Religion in Politics, the Unmentionable Divide

It is a thundering irony that Barack Obama should be mistaken for a Muslim on one hand and criticized because of his Christian beliefs on the other.

The thought came to me this morning as I read a column by New York Times writer David Brooks, who was scoffing at Obama’s message of hope and change.

Brooks is a lifelong “conservative,” and that may be one reason for his opposition to everything Obama stands for. But I suspect there is another reason: Brooks, a Canadian-born American, grew up Jewish. And, that might have a lot to do with his view of the world.

I am not saying there is anything wrong with growing up Jewish. But there are basic differences in philosophy between the Judaic faith and the Christian faith, differences that the so-called Evangelicals often seem to miss. For example, the concept of justice (an eye for an eye; a tooth for a tooth) is Judaic. The concept of mercy (forgive us our trespasses as we forgive those who trespass against us) is Christian.

That’s a yawning chasm to cross in politics. But surely, the concept of hope is one that the Children of Israel must have embraced as they toiled in bondage to the Egyptians and later wandered in the wilderness. Surely, it was hope that kept them going. And it was faith that parted the Red Sea, sustained Noah as he built his ark, and brought the walls of Jericho tumbling down.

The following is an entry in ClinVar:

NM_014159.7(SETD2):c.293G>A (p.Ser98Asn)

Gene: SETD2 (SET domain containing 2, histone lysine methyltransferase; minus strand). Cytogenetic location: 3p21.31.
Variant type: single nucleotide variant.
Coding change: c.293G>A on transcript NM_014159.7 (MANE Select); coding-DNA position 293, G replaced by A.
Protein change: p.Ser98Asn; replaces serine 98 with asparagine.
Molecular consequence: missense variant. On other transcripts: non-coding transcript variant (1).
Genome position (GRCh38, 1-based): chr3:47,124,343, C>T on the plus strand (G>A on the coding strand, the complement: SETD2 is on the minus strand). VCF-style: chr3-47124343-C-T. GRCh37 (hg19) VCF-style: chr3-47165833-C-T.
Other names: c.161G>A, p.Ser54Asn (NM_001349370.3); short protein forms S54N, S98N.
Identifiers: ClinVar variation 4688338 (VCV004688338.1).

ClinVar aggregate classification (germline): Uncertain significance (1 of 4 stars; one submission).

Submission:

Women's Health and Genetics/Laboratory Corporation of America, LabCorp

When Obama promises to strive for a world in which “every child everywhere is taught to build and not to destroy,” he is giving voice to a Christian precept. I can understand why Brooks might not share that objective. The Jewish tradition is far more militaristic; the ancient Israelites were given to much smiting of hip and thigh.

But when Brooks sneers at Obama for suggesting that the walls separating human beings from each other could be breached by hope and faith, he is ignoring the Judaic lesson of Jericho.